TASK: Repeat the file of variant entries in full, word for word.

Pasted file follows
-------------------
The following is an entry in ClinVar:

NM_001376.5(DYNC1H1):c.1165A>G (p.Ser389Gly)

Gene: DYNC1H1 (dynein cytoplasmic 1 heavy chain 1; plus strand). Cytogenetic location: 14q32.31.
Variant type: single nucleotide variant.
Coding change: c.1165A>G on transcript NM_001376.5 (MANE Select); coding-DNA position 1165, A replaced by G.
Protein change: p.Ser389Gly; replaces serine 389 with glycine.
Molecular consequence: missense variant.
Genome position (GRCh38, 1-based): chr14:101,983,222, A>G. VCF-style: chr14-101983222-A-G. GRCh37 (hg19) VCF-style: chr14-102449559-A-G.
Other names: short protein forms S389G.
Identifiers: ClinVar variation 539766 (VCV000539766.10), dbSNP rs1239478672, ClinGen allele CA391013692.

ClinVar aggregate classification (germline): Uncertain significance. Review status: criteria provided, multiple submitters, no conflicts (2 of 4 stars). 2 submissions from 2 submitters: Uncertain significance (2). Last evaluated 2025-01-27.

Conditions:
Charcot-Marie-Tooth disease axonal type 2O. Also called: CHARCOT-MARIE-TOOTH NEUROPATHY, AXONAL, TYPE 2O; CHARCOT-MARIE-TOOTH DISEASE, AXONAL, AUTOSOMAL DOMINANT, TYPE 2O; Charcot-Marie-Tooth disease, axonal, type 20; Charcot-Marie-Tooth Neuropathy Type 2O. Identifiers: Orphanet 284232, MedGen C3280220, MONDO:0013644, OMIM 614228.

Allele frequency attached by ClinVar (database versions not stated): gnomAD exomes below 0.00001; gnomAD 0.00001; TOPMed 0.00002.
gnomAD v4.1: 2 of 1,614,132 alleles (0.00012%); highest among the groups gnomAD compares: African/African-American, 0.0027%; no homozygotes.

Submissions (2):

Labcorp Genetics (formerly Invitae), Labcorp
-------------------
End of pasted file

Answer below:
The following is an entry in ClinVar:

NM_001376.5(DYNC1H1):c.1165A>G (p.Ser389Gly)

Gene: DYNC1H1 (dynein cytoplasmic 1 heavy chain 1; plus strand). Cytogenetic location: 14q32.31.
Variant type: single nucleotide variant.
Coding change: c.1165A>G on transcript NM_001376.5 (MANE Select); coding-DNA position 1165, A replaced by G.
Protein change: p.Ser389Gly; replaces serine 389 with glycine.
Molecular consequence: missense variant.
Genome position (GRCh38, 1-based): chr14:101,983,222, A>G. VCF-style: chr14-101983222-A-G. GRCh37 (hg19) VCF-style: chr14-102449559-A-G.
Other names: short protein forms S389G.
Identifiers: ClinVar variation 539766 (VCV000539766.10), dbSNP rs1239478672, ClinGen allele CA391013692.

ClinVar aggregate classification (germline): Uncertain significance. Review status: criteria provided, multiple submitters, no conflicts (2 of 4 stars). 2 submissions from 2 submitters: Uncertain significance (2). Last evaluated 2025-01-27.

Conditions:
Charcot-Marie-Tooth disease axonal type 2O. Also called: CHARCOT-MARIE-TOOTH NEUROPATHY, AXONAL, TYPE 2O; CHARCOT-MARIE-TOOTH DISEASE, AXONAL, AUTOSOMAL DOMINANT, TYPE 2O; Charcot-Marie-Tooth disease, axonal, type 20; Charcot-Marie-Tooth Neuropathy Type 2O. Identifiers: Orphanet 284232, MedGen C3280220, MONDO:0013644, OMIM 614228.

Allele frequency attached by ClinVar (database versions not stated): gnomAD exomes below 0.00001; gnomAD 0.00001; TOPMed 0.00002.
gnomAD v4.1: 2 of 1,614,132 alleles (0.00012%); highest among the groups gnomAD compares: African/African-American, 0.0027%; no homozygotes.

Submissions (2):

Labcorp Genetics (formerly Invitae), Labcorp